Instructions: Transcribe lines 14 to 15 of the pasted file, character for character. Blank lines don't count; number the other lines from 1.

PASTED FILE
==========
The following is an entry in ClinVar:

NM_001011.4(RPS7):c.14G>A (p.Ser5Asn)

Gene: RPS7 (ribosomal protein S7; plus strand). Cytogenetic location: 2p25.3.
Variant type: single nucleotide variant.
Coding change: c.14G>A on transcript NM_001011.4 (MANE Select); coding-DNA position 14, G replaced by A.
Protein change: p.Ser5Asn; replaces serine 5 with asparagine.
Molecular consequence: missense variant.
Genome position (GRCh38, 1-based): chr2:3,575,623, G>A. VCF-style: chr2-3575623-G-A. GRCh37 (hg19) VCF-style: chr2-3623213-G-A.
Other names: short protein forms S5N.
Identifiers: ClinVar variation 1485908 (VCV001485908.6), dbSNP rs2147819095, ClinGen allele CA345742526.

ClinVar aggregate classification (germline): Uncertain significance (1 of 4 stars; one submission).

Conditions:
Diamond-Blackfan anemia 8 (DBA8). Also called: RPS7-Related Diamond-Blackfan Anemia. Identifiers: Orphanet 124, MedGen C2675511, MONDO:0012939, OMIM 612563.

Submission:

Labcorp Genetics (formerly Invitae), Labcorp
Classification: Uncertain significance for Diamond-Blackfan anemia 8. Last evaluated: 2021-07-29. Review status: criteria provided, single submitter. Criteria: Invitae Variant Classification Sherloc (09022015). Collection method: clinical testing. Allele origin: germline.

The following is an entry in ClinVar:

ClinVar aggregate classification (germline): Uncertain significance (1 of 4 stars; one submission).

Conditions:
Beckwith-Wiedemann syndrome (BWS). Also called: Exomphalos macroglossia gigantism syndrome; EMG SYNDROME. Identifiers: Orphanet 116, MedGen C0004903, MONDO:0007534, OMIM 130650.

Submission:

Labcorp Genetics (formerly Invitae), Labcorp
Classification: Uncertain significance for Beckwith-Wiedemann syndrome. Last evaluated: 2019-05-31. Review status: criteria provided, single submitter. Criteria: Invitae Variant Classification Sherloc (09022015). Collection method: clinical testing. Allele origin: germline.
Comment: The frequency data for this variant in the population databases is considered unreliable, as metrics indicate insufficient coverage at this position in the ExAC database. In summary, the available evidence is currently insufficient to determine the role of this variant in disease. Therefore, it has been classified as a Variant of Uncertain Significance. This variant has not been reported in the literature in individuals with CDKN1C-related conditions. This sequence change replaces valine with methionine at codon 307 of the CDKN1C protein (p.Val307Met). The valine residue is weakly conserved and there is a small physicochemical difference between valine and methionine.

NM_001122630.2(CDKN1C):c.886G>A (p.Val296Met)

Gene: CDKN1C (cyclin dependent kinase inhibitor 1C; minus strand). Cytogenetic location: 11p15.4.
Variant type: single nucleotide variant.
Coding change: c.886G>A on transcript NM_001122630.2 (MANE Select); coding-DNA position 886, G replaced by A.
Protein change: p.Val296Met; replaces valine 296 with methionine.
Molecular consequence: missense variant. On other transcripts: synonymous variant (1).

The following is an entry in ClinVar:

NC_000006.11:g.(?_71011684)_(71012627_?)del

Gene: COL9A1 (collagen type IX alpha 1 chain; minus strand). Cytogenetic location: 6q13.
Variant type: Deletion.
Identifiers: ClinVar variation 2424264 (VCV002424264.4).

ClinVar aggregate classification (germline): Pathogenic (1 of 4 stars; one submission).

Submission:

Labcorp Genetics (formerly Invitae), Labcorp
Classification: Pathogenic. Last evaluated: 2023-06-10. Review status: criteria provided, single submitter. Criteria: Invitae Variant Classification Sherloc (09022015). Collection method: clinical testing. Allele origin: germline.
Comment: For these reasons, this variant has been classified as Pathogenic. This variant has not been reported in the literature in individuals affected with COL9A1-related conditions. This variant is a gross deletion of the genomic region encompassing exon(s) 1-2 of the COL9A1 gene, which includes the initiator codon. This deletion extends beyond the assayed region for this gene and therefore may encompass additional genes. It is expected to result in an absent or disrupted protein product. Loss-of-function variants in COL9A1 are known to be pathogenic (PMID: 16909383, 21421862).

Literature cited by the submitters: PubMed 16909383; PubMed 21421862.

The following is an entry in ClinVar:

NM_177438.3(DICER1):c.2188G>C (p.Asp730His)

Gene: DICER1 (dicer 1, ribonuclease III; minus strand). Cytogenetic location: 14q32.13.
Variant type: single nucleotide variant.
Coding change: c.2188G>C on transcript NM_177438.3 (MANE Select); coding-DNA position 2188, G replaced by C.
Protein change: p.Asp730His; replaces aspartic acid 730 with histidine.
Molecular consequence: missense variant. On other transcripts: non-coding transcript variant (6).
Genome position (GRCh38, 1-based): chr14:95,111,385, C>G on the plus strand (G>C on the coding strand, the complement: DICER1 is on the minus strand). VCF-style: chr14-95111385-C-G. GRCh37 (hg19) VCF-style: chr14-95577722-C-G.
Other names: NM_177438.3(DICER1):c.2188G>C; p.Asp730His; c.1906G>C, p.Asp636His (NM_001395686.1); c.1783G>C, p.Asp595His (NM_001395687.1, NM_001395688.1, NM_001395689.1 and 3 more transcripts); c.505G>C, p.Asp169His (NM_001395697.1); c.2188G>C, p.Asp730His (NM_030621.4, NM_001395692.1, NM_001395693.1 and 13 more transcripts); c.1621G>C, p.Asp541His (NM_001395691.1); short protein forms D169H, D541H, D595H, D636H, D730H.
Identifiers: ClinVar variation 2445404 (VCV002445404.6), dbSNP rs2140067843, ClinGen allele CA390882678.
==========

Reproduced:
Submission:

Labcorp Genetics (formerly Invitae), Labcorp